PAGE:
Workshop on Privacy and Economics

In Conjunction with EC 2013
June 16, 2013: at the University of Pennylvania, Philadelphia PA
Organizers: Katrina Ligett and  Aaron Roth

Overview: Privacy concerns (and mishaps) are escalating in social and economic settings: many large scale market operations are (in an ad hoc manner) either negotiating policies for privacy protection, or, conversely, behaving as brokers for trading private data. This workshop aims to bring together researchers studying principled methodologies for dealing with the privacy issues facing modern markets, from the perspective of both economics and computer science. This study has recently generated a small literature in the computer science community, facilitated by the recent advances in "differential privacy", as a tool for quantifying the harm caused to individuals by their loss in "privacy". This quantitative theory for privacy provides for the first time a rigorous tool to allow the formal study of privacy as an economic quantity. However, differential privacy forms its own (increasingly technical) literature, and learning about it might seem to be an imposing start-up cost for researchers in the EC community interested in contributing to this literature. One goal of this workshop is to overcome this startup cost and encourage broader participation in the study of the economics of privacy. This half day workshop will begin with a tutorial on differential privacy aimed at the broader EC community, to be followed by a series of short talks about recent work in the field.

Call for Participation: Following a tutorial, the workshop will consist of a series of short talks. We invite the submission of abstracts (500 words or less),  from which we will select a small number (3-5) for presentation at the workshop. Talks about work in progress and previously published work are both encouraged. Please submit your abstracts by April 20 by emailing them to katrina [at] caltech [dot] edu. Decisions will be made by the end of April (before the early registration deadline for EC).

Time Talk/Drink/Eat
8:00am-9:00am Coffee and Continental Breakfast
9:00am-10:00am Tutorial on Differential Privacy and Mechanism Design -- Aaron Roth. See also this survey.
10:00am-10:30am David Xiao -- "Is Privacy Compatible with Incentives?"
10:30am-11:00am Coffee!
11:00am-11:30am Mallesh Pai -- "Differential Privacy as a Tool in Mechanism Design: Approximate Strategyproofness in Large Games"
11:30am-12:00pm Ankit Sharma -- "When Does Differentially Private Information Help?"
12:00pm-12:30pm Zhiyi Huang -- "Differentially Private and Truthful Mechanisms"
12:30pm-2:00pm Lunch
2:00-2:30pm Gergely Biczók -- "Interdependent Privacy -- Let me Share Your Data"
2:30-3:00pm Rachel Cummings -- "Individual Preferences for Privacy"
3:00-3:30pm Garrett Johnson -- "Impact of Privacy Policy on the Auction Market for Online Display Advertising"
3:30-4:00pm Coffee!


Title: Is Privacy Compatible with Incentives?
Speaker: David Xiao
Individuals value their privacy, and therefore are unlikely to reveal their private information without incentives.  Working in a game-theoretic framework, we study how to protect players while also encouraging them to reveal their private information.  Differential privacy gives a strong notion of privacy in this setting, but it turns out that it can come into conflict with the equally desirable property of truthfulness, and so care must be taken in order to achieve both simultaneously.  For games with small type spaces, we present a generic transformation that makes mechanisms differentially private while preserving truthfulness.  We also explore the question of how to model players' valuations of privacy and how this may affect the truthfulness of mechanisms.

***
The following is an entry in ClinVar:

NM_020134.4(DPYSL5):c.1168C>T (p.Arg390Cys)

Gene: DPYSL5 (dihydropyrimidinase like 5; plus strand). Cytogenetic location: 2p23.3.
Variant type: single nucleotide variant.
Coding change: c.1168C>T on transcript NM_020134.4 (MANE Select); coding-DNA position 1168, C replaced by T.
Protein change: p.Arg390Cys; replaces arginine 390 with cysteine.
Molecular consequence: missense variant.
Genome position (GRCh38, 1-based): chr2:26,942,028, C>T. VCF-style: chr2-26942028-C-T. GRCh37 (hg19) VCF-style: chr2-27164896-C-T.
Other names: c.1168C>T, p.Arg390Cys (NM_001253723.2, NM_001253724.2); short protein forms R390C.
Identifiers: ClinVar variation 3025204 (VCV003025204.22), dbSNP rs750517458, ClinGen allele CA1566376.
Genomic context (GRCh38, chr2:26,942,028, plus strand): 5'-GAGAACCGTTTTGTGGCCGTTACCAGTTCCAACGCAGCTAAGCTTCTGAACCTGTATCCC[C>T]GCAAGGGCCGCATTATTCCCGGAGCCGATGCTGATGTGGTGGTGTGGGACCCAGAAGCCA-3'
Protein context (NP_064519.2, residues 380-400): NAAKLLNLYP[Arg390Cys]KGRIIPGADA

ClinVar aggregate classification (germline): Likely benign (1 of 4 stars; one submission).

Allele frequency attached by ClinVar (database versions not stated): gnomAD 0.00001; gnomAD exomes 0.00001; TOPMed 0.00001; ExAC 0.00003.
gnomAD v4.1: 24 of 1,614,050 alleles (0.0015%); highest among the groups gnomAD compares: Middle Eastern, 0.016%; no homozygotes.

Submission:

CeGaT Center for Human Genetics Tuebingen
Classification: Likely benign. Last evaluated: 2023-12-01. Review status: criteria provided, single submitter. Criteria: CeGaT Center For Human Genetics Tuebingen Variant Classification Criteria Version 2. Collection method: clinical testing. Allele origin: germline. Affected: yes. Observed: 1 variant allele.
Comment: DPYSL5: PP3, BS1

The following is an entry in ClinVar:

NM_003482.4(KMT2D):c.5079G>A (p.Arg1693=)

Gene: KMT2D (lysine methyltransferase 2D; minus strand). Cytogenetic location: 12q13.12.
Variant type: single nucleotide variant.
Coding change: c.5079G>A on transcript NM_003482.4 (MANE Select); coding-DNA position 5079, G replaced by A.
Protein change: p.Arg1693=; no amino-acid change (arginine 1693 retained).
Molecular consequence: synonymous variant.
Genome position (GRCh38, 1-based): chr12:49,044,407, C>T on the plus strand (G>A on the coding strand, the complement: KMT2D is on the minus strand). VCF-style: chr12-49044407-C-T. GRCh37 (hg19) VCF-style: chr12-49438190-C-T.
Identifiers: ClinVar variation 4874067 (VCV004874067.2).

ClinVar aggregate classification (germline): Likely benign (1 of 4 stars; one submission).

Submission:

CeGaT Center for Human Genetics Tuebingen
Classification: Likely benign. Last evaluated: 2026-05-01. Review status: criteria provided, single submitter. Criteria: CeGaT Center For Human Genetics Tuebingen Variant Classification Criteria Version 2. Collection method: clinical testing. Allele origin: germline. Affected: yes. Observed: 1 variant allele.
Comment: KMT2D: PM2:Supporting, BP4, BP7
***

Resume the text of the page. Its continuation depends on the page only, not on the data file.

Title: "Differential Privacy as a Tool in Mechanism Design: Approximate Strategyproofness in Large Games"
Speaker: Mallesh Pai
We consider -large games-, which, like commuter traffic or stock investing, are strategic interactions among many players, each of whom has only a small affect on the welfare of others. One might like to design mechanisms in such games to suggest equilibrium play to the participants, but there are two potential concerns. The first is privacy: the computation of an equilibrium may reveal sensitive information about the utility function of one of the agents (i.e. his destination for that days drive, or his stock portfolio). The second concern relates to incentives: it may be beneficial for one of the agents to misreport his utility function to cause the mechanism to select a preferred, purported "equilibrium" of the reported game. We show how differential privacy can be brought to bear to solve both of these problems: we give a privacy preserving mechanism for computing the equilibria of a large game, which in turn implies an approximately truthful equilibrium selection mechanism.

Title: "When Does Differentially Private Information Help?"
Speaker: Ankit Sharma
Recessions and financial disasters are believed in part to be caused by financial decision-makers not knowing about relevant actions taken by others. However, a central agency providing such information would violate privacy. In this work we ask, to what extent can providing differentially private information about actions by others help? Specifically, we consider natural games modeling decision-making in financial markets in which information available to participants about other players' actions can greatly affect the quality of the outcome. In particular, these games have the property that with no information about others' actions there is significant risk of disaster, yet with full information, such bad events can be avoided. We consider for these games the question of providing differentially-private information, and give positive results showing that indeed this information can help substantialy for several natural game models.

Title: Differentially Private and Truthful Mechanisms
Speaker: Zhiyi Huang